In a brain swimming with chemicals, one chemical always seems to win: dopamine. Suffice it to say, dopamine rocks. It’s the Olympic champion of neurotransmitters because much of what we do for pleasure releases dopamine. The reward/pleasure centers in the brain are awash with dopamine. Yes, the dynamics of dopamine influence our fun-seeking behavior, but low, insufficient levels may have an adverse, physical-emotional downside as well. A dopamine deficiency may lead to parkinson’s disease, to addiction, fatigue, mood swings, lack of motivation and memory loss.
As a chemical signal or neurotransmitter, dopamine relays information from one neuron to the next, like a courier or a good-will messenger. In this way, dopamine acts as precursor of epinephrine, the other term for adrenaline. Both can reproduce an exercise “high,” elevating mood with a sustained sensation of well-being like a natural antidepressant and mood stabilizer. Neurotransmitters such as dopamine remain essential for this emotional balance. The many health benefits of dopamine include its ability to control nausea and vomiting.
Technically, L-Dopa (Levodopa) or L-3,4-dihydroxyphenylalanine is an amino acid and also the largest component for the brain’s production of dopamine. That’s the vital connection between dopamine and L-DOPA; Levodopa, or L-DOPA, increases dopamine concentrations!
This increase is accomplished through neural synapses, junctions between two nerve cells, like subway and railway stations. A synapse consists of a tiny gap across which impulses pass by diffusion of a neurotransmitter. Diffusion is the fancy term for movement of molecules or atoms from regions of high concentration to low. But here’s the big difference between L-DOPA and dopamine: L-DOPA crosses the protective blood–brain barrier, whereas dopamine itself cannot.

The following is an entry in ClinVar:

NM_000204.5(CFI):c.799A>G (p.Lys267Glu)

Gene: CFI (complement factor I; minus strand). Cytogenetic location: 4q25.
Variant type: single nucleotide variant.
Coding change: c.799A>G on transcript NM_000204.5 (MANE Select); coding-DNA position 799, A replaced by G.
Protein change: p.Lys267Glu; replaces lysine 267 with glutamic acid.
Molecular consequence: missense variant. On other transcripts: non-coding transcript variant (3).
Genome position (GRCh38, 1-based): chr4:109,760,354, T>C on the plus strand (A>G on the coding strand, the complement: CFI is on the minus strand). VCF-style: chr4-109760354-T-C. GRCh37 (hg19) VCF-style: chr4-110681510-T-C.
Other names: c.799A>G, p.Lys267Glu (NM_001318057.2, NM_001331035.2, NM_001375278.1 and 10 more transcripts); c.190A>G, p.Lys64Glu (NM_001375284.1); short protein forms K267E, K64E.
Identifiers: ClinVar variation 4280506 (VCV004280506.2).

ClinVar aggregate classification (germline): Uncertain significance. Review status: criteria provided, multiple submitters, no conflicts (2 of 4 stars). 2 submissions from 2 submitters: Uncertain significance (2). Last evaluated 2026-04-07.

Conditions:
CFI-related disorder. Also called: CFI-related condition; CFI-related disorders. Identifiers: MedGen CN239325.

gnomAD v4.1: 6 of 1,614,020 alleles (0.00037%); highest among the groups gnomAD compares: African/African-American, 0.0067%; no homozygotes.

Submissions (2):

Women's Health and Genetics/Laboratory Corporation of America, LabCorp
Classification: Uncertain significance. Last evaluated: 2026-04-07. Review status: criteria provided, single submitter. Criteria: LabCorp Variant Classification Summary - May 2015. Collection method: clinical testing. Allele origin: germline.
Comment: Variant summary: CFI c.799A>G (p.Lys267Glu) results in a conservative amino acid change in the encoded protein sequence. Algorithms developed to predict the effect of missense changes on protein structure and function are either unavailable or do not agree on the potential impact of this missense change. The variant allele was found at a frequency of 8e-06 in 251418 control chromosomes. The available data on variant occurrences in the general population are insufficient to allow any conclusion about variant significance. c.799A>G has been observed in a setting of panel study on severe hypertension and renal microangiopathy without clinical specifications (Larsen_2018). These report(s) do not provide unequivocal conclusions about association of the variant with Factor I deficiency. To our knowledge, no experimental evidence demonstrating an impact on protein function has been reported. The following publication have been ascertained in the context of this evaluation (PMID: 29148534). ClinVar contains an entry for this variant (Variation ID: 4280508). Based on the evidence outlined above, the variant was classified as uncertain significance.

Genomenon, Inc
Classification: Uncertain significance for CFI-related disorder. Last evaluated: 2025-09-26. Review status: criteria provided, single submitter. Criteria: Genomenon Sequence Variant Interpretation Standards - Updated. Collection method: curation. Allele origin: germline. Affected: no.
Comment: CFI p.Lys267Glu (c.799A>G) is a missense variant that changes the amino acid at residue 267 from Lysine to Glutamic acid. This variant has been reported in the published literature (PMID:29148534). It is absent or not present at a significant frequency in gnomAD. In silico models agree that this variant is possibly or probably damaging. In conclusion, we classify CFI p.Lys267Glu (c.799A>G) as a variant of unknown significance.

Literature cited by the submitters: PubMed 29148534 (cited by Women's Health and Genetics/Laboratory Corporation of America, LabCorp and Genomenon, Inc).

Thus, L-DOPA supplementation can kick up dopamine levels in a biosynthesis from the anti-stress amino acid, L-Tyrosine. In dopaminergic cells in the brain, tyrosine is converted to L-DOPA by an enzyme. Story short, L-DOPA is considered to be a psychoactive chemical that combats depression and anxiety. Its postsynaptic effects are impressive, but the process is not simple. The explanation beyond energy, however, is worth a shot.
In a typical chemical synapse between two neurons, the neuron from which the nerve impulse arrives is called the pre-synaptic neuron. The neuron to which the neurotransmitters (chemical messengers) bind is called the post-synaptic neuron. Simple enough, right? We know that pre means before and post means after.
However, a nerve impulse can also be transmitted from a sensory receptor cell to a neuron, or from a neuron to a set of muscles to make them contract, or from a neuron to an endocrine gland to make it secrete a hormone. In these last two cases, the connection points are called neuromuscular and neuroglandular junctions. Oh, L-Dopa is a hormone as well as an amino acid, made naturally by a number of plants (and animals).
Beyond Energy utilizes an ancient Indian herb, Mucuna Pruriens extract, to manufacture L-Dopa. Through the process mentioned above, L-DOPA assists dopamine, a neurotransmitter that in turn helps to turn on reward and pleasure centers in the brain that may also enhance cognitive ability, increase focus and concentration. The ingredients in Beyond Energy combine synergistically and simply:
Mucuna pruriens extract (L-DOPA)
Taurine helps reduce anxiety inducing effects of caffeine intake
serotonin, epinephrin (adrenaline), Endorphin, Norepinephrine (made from Dopamine), GABA, Glutamate
Across the gap, the neurotransmitters bind to membrane receptors: large proteins anchored in the cell membrane of the post-synaptic neuron. At this location, under an electron microscope, you can observe an accumulation of opaque material which consists of the cluster of receptors and other signalling proteins that are essential for chemical neurotransmission.